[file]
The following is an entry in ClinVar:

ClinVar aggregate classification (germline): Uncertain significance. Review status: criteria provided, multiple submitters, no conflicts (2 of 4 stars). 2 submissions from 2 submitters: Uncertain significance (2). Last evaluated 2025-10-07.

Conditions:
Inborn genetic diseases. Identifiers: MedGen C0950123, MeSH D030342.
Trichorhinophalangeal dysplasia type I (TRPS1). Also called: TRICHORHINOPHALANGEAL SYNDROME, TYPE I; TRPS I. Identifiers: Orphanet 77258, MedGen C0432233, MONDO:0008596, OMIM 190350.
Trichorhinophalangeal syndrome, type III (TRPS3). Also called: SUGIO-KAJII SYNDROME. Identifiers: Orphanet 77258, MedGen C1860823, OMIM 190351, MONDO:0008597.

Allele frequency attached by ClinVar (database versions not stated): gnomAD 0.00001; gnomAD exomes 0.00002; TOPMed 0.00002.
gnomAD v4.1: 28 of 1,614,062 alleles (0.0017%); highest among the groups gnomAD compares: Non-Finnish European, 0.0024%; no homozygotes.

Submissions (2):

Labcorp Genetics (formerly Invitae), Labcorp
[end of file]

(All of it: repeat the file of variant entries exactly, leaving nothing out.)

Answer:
The following is an entry in ClinVar:

ClinVar aggregate classification (germline): Uncertain significance. Review status: criteria provided, multiple submitters, no conflicts (2 of 4 stars). 2 submissions from 2 submitters: Uncertain significance (2). Last evaluated 2025-10-07.

Conditions:
Inborn genetic diseases. Identifiers: MedGen C0950123, MeSH D030342.
Trichorhinophalangeal dysplasia type I (TRPS1). Also called: TRICHORHINOPHALANGEAL SYNDROME, TYPE I; TRPS I. Identifiers: Orphanet 77258, MedGen C0432233, MONDO:0008596, OMIM 190350.
Trichorhinophalangeal syndrome, type III (TRPS3). Also called: SUGIO-KAJII SYNDROME. Identifiers: Orphanet 77258, MedGen C1860823, OMIM 190351, MONDO:0008597.

Allele frequency attached by ClinVar (database versions not stated): gnomAD 0.00001; gnomAD exomes 0.00002; TOPMed 0.00002.
gnomAD v4.1: 28 of 1,614,062 alleles (0.0017%); highest among the groups gnomAD compares: Non-Finnish European, 0.0024%; no homozygotes.

Submissions (2):

Labcorp Genetics (formerly Invitae), Labcorp